This paper reflects the research and thoughts of a student at the time the paper was written for a course at Bryn Mawr College. Like other materials on Serendip, it is not intended to be "authoritative" but rather to help others further develop their own explorations. Web links were active as of the time the paper was posted but are not updated.

Contribute Thoughts | Search Serendip for Other Papers | Serendip Home Page

Biology 202
2000 Second Web Report
On Serendip

Making the Blind See

Rebecca Jones

Genetic defects or injury may cause blindness at any time during the life of a person. Researchers are constantly on the search for new ways to help heal the blind. Since vision depends mainly on the nervous system in most cases, this would mean trying to heal or change the nervous system. In advanced chordates, regrowth of nervous tissue is rare or impossible. Alternatives to nerve cells using their traits are the probable method. Neurons send communication through axons by the use of differences in charge. Humans can manually start a message by applying electric current to the neuron.

Vision occurs when light enters the eye, is picked by photoreceptors and transmitted through the optic nerve to the vision centers of the brain for interpretation. An interruption anywhere in this circuit would cause blindness. The first place an interruption of the circuit could occur is in the cornea where the light is let into the eye. The cornea becomes opaque with age or injury. This is an easily solved problem, as it does not involve nerve cells. The cornea can be replaced with either an artificial lens or a transplant. There is not even an issue of needing to match tissue. If the person is not blind due to the cornea solving the problem becomes a little more difficult. The next part of the eye where problems may occur is the retina.

The retina is made of several layers of tissue. The top layer contains cones and rods. These are the photoreceptors, which transfer light to the ganglia. There is also a layer of lateral inhibitors, which help the ganglia determine the edges of pictures. Due to lateral inhibitors, the ganglia are only turned on at the edges of light and dark. The ganglia transmit this data to the brain through an optic nerve. The mind takes this information and turns it into a picture by filling in the blank spots. Damage to the optic nerve or the brain itself may also cause blindness.

A group of researchers with the plan of using electrodes to excite nerve cells has developed a device, which has a camera and an ultrasound instead of photoreceptors. They are mounted on a pair of glasses to give them a location similar to the one the brain is expecting. These are connected to a computer attached at the hip, which transmits signals to the brain via cables that end in electrodes implanted in various parts of the vision center in the brain. This system would bypass any problems that did not originate in the brain itself. This version will actually be on sale in other countries with in the year. The device still has some problems, as it does not provide good sight or depth perception yet. (1).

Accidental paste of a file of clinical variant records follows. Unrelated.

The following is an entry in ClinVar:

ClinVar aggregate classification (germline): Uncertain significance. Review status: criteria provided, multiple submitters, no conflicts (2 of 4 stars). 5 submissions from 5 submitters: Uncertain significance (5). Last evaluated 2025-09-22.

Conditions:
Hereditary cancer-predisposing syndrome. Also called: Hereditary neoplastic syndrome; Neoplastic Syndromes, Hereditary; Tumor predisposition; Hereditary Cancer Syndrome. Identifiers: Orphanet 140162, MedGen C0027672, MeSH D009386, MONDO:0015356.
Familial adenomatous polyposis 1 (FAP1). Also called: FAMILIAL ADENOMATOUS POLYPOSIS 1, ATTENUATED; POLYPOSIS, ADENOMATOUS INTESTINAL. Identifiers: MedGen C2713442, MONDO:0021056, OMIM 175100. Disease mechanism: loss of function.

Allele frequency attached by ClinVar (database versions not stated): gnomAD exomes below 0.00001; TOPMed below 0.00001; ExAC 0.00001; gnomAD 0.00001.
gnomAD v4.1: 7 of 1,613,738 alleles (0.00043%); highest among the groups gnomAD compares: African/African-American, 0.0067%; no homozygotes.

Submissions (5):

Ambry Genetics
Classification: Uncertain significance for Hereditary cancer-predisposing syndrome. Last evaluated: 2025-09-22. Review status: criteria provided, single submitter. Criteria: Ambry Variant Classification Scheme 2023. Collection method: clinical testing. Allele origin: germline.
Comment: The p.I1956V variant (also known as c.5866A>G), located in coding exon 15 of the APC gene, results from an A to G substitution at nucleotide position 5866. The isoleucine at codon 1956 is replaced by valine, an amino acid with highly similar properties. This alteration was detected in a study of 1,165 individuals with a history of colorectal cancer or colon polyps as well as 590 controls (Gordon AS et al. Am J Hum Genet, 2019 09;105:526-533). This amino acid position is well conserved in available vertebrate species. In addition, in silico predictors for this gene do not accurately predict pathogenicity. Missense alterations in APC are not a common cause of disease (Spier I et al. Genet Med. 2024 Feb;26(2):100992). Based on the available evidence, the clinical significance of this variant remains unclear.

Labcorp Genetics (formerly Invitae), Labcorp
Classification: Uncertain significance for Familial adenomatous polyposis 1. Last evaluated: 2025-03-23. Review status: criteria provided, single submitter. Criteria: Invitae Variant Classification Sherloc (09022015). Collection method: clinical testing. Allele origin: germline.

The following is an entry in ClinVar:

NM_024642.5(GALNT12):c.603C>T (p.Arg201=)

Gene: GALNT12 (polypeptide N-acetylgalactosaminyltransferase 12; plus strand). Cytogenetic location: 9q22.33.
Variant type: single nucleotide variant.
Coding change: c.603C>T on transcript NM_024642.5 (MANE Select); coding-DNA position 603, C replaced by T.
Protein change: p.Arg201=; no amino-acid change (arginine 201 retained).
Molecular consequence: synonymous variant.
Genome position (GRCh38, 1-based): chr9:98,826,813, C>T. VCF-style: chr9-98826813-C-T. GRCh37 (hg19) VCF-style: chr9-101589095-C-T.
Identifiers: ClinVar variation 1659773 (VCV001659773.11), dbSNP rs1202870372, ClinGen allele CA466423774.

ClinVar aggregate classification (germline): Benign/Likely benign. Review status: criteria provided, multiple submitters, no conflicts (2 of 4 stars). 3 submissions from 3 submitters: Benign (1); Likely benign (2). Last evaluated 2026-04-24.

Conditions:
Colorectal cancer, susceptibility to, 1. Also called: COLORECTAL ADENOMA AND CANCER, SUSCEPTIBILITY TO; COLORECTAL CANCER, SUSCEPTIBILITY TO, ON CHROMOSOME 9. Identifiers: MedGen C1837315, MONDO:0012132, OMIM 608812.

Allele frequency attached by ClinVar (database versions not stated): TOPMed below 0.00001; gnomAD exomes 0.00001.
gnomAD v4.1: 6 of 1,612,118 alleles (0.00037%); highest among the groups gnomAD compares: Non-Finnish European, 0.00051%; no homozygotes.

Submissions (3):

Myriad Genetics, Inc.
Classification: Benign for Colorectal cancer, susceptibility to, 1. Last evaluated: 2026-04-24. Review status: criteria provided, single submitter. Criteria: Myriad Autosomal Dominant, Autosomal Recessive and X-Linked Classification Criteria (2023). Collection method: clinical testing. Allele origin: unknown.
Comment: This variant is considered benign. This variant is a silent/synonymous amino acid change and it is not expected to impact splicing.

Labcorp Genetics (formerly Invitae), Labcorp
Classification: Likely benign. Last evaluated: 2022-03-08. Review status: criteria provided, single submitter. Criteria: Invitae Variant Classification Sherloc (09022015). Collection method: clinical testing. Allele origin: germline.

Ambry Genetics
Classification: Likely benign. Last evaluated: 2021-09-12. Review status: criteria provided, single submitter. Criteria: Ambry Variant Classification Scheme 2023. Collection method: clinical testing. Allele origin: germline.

Another group is working on a less invasive technique that would only help those who were missing the rods and cones. Without these receptors, there is no way to turn on the ganglia. The ganglia are still there and capable of transmitting signals but they have no cells to excite them. This device to be implanted on the retina of the eye will transmit signals to the ganglia. The device receives its signals and power from a small laser mounted on a pair of glasses. The laser is attached to a camera mounted on the glasses. Unfortunately, the group has not yet developed a device, which is biologically inert enough to stay in the eye permanently. (2).

This merger of technology and the nervous system will help to improve vision of the blind. The ability to merge technology and nerves to get understandable input has implications in the other senses as well. It means that we maybe able to repair other senses in similar ways. This could mean hearing for the deaf and even touch for the paralyzed. More importantly if electrical signals can be transmitted to the brain there is no reason why neural signals can not be transmitted to the electronic leading to prosthetics that can be moved like a real limb. It may even eventually lead to a way to reconnect the brain and the spinal cord with a computer.

WWW Sources

1) New Hope for Artificial Sight , A blind man is able to see with the aid of a camera. News Story

2) Reseachers Trying to Produce Artificial Vision System , Another news story which I found in several newspapers which all said exactly the same thing I am not sure which one was quoting which.

3) Eye and Retina , A page that gives information on the structure of the eye.

4) Central Visual Pathways , A page that describes the path that vision takes after it leaves the eye and the related structures.




| Course Home Page | Back to Brain and Behavior | Back to Serendip |

Send us your comments at Serendip
© by Serendip '96 - Last Modified: Monday, 07-Jan-2002 14:24:04 EST